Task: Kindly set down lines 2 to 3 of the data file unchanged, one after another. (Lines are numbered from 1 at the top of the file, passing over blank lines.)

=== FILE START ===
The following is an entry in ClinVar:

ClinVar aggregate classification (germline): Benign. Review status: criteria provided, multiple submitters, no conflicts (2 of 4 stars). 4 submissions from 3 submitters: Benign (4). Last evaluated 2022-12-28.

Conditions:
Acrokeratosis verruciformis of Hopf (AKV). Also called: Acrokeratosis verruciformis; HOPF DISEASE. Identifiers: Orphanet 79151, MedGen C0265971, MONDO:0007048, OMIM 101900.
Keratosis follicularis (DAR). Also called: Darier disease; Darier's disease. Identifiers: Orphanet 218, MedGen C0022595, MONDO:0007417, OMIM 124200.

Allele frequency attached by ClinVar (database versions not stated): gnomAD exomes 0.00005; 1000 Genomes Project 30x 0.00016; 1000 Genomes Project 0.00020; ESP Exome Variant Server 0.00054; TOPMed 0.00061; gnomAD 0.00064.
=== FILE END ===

ClinVar aggregate classification (germline): Benign. Review status: criteria provided, multiple submitters, no conflicts (2 of 4 stars). 4 submissions from 3 submitters: Benign (4). Last evaluated 2022-12-28.

Conditions: